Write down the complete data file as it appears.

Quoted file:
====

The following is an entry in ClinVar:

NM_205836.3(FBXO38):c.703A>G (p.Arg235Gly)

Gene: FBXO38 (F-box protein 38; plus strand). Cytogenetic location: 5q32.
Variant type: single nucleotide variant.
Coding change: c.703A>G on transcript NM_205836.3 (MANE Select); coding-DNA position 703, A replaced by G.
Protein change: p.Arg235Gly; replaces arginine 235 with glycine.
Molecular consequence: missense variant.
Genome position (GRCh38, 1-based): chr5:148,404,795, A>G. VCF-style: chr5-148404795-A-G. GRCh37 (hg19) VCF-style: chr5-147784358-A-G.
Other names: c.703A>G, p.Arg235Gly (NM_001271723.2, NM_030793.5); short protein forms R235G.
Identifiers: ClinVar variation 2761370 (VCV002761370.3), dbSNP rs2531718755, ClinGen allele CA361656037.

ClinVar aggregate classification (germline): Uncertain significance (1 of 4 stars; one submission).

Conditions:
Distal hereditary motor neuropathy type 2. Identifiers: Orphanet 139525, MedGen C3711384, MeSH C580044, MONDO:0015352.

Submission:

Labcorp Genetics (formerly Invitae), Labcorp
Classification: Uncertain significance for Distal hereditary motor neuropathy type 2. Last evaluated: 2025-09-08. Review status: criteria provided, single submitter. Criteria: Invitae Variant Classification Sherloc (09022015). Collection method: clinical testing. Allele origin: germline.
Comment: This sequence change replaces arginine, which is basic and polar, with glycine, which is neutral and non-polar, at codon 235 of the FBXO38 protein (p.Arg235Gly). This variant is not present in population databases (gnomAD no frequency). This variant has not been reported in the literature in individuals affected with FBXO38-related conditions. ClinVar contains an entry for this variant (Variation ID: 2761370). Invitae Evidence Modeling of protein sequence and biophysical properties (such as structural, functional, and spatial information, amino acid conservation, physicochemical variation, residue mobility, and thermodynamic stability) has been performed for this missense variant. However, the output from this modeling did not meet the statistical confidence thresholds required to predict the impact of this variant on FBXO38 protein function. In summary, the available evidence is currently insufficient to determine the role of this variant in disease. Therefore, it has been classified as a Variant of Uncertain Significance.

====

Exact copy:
The following is an entry in ClinVar:

NM_205836.3(FBXO38):c.703A>G (p.Arg235Gly)

Gene: FBXO38 (F-box protein 38; plus strand). Cytogenetic location: 5q32.
Variant type: single nucleotide variant.
Coding change: c.703A>G on transcript NM_205836.3 (MANE Select); coding-DNA position 703, A replaced by G.
Protein change: p.Arg235Gly; replaces arginine 235 with glycine.
Molecular consequence: missense variant.
Genome position (GRCh38, 1-based): chr5:148,404,795, A>G. VCF-style: chr5-148404795-A-G. GRCh37 (hg19) VCF-style: chr5-147784358-A-G.
Other names: c.703A>G, p.Arg235Gly (NM_001271723.2, NM_030793.5); short protein forms R235G.
Identifiers: ClinVar variation 2761370 (VCV002761370.3), dbSNP rs2531718755, ClinGen allele CA361656037.

ClinVar aggregate classification (germline): Uncertain significance (1 of 4 stars; one submission).

Conditions:
Distal hereditary motor neuropathy type 2. Identifiers: Orphanet 139525, MedGen C3711384, MeSH C580044, MONDO:0015352.

Submission:

Labcorp Genetics (formerly Invitae), Labcorp
Classification: Uncertain significance for Distal hereditary motor neuropathy type 2. Last evaluated: 2025-09-08. Review status: criteria provided, single submitter. Criteria: Invitae Variant Classification Sherloc (09022015). Collection method: clinical testing. Allele origin: germline.
Comment: This sequence change replaces arginine, which is basic and polar, with glycine, which is neutral and non-polar, at codon 235 of the FBXO38 protein (p.Arg235Gly). This variant is not present in population databases (gnomAD no frequency). This variant has not been reported in the literature in individuals affected with FBXO38-related conditions. ClinVar contains an entry for this variant (Variation ID: 2761370). Invitae Evidence Modeling of protein sequence and biophysical properties (such as structural, functional, and spatial information, amino acid conservation, physicochemical variation, residue mobility, and thermodynamic stability) has been performed for this missense variant. However, the output from this modeling did not meet the statistical confidence thresholds required to predict the impact of this variant on FBXO38 protein function. In summary, the available evidence is currently insufficient to determine the role of this variant in disease. Therefore, it has been classified as a Variant of Uncertain Significance.